tris.add(new Tri(v0, v1, v2));
        }
        
      }
      
    }
  }

  public ArrayList<Tri> getTris() {
    return tris;
  }
  
  public ArrayList<Quad> getQuads() {
    return quads;
  }
}

class Tri {
  private PVector[] vertices;

  public Tri(PVector v0, PVector v1, PVector v2) {
    vertices = new PVector[3];
    vertices[0] = v0;
    vertices[1] = v1;
    vertices[2] = v2;
  }

  public void createVertex() {
    vertex(vertices[0].x, vertices[0].y, vertices[0].z);
    vertex(vertices[1].x, vertices[1].y, vertices[1].z);
    vertex(vertices[2].x, vertices[2].y, vertices[2].z);
  }
}

class Quad {
  private PVector[] vertices;

  public Quad(PVector v0, PVector v1, PVector v2, PVector v3) {
    vertices = new PVector[4];
    vertices[0] = v0;
    vertices[1] = v1;
    vertices[2] = v2;
    vertices[3] = v3;
  }

  public void createVertex() {
    vertex(vertices[0].x, vertices[0].y, vertices[0].z);
    vertex(vertices[1].x, vertices[1].y, vertices[1].z);
    vertex(vertices[2].x, vertices[2].y, vertices[2].z);
    vertex(vertices[3].x, vertices[3].y, vertices[3].z);
  }
}

You can download a Suzanne wavefront example here

1 Like

On screen this looks really promising towards only showing the visible lines… however the hidden lines are still there – being covered up by this fill(0, 0, 0, 0) but not actually filtered from the arrayList. I’m hoping there’s a way (perhaps it requires a shader?) so that at any given rotation of the object, I can ask are you visible or being “covered” by another line/surface and only have the visible ones be part of the beginShape/endShape vertices.

It is, indeed just a trick to hide them.

To perform what you want to do you would also need to split your lines if they are partially covered. Sounds quite tricky ^^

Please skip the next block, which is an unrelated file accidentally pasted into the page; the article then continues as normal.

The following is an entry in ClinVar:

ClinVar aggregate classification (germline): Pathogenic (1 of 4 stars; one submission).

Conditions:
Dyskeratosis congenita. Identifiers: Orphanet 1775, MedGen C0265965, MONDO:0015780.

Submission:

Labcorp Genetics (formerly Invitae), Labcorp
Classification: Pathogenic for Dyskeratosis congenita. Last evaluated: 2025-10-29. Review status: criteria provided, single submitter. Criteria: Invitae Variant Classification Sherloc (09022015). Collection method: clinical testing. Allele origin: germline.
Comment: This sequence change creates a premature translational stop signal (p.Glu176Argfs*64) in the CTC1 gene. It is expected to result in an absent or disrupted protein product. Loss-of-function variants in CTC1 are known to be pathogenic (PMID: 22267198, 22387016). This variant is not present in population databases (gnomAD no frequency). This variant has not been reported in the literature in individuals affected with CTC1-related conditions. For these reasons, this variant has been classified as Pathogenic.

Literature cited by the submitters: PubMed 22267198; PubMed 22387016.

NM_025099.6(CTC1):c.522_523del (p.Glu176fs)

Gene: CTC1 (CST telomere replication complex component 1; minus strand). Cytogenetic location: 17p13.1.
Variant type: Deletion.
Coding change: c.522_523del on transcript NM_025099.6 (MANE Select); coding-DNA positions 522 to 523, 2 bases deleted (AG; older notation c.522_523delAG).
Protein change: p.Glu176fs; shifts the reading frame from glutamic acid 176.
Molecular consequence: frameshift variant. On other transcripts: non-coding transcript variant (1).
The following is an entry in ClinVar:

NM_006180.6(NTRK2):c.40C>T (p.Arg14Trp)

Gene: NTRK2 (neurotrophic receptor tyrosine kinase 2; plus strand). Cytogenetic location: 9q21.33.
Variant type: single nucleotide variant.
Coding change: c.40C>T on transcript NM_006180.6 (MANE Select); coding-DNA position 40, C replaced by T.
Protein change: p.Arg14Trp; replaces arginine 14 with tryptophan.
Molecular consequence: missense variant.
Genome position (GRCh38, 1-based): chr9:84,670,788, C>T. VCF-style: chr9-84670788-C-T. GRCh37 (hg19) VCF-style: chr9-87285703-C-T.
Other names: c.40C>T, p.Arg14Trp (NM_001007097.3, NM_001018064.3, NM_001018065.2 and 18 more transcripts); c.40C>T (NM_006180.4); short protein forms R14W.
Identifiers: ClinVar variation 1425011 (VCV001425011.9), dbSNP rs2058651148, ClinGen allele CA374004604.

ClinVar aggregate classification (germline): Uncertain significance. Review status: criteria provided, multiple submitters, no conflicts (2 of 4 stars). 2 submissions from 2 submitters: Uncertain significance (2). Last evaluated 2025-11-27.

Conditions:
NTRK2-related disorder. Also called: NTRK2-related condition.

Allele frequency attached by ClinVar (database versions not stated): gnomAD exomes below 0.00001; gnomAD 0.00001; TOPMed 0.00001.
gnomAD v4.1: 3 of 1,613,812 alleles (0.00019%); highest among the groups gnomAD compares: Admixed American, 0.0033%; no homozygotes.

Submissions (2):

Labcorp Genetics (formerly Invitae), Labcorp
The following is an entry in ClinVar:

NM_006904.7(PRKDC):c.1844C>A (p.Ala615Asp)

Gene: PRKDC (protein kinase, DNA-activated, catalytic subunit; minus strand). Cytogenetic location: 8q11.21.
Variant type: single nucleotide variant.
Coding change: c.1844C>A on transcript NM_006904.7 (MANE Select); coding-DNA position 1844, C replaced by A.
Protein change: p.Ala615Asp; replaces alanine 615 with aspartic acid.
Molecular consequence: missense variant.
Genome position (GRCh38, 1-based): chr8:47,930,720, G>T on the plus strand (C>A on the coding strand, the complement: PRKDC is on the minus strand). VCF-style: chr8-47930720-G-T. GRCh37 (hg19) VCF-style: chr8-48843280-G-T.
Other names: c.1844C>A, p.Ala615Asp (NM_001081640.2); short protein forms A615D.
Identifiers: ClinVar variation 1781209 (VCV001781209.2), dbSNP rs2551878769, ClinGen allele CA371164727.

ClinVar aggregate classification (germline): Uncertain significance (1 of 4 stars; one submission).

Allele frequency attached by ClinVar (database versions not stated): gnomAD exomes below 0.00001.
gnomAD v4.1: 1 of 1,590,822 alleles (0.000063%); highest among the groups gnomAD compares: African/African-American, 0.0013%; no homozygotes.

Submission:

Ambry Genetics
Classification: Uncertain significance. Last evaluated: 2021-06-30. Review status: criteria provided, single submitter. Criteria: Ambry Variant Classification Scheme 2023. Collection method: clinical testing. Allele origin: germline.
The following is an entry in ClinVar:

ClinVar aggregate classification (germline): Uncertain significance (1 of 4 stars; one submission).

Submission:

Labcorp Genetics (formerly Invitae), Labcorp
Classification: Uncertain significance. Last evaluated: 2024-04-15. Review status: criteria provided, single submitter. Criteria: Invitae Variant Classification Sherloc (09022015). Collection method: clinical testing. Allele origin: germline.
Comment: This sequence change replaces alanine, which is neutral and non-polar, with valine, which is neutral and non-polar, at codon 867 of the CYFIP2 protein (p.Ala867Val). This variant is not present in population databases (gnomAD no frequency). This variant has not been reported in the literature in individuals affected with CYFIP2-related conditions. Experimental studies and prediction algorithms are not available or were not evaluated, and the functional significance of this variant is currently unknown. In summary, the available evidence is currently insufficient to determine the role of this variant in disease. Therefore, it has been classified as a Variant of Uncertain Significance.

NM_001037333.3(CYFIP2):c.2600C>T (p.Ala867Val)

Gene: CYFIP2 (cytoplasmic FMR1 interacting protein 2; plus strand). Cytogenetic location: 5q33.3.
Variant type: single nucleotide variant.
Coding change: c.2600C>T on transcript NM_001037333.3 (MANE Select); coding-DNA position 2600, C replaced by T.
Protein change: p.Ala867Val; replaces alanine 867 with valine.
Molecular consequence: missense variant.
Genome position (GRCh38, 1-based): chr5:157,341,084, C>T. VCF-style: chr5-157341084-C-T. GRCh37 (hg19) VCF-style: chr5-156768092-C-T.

May I ask what is the goal at the end?

Yeah it’s been quite tricky to wrap my head around… so i’m still hopeful someone in this community has already solved it in Processing style w/ PVectors.

Sure sure – the end goal is passing the filtered ArrayList of PVectors through my XYscope library (not shamelessly promoting… just want to extend the fun examples it comes with) – it translates the lines to L/R stereo sound, getting them back as an image on an analog oscilloscope/laser. It works fine as I have it above, but it would look cleaner and possibly sound nicer w/ fewer points once figuring out how to hide the back/hidden lines. In the end, once hopefully finding a solution, I’ll learn it was best not hiding those lines… but I won’t know until seeing/hearing it.

Yes, nice trick indeed! :+1: btw, your Suzanne link doesn’t work.

Thanks for the link: it should be working now!

If you were trying to resolve this at the graphics level and not
I believe (untested) that you can set a clipping plane in P3D by defining the frustum.

Thus, any form inside the clipping planes is rendered and visible; anything outside those planes is not visible. https://processing.org/reference/frustum_.html

Also in the graphics buffer direction are libraries like Picking – so you could paint every triangle / face, then check which ones are in the view to get your face list, then use your face list to get your point list or line list.

If you wanted to directly test a bunch of points for visibility from the perspective point, perhaps Box2D raycasting?

A related approach might be to calculate the hemesh HEC_ConvexHull of your shape to get the exterior (assuming your mesh is convex!) then throw everything away that isn’t on that exterior, then raycast the remaining points to ID what is front-facing, then throw away anything line with a point that didn’t hit.

1 Like

Thanks for those additional links! (sorry for lag, got sidetracked by other coding). The raycasting w/ box2d sounds the most promising. Indeed, wanting to do this at a pre-rendering level and not just painting over the hidden lines – since the goal is a smaller array of visible points to draw.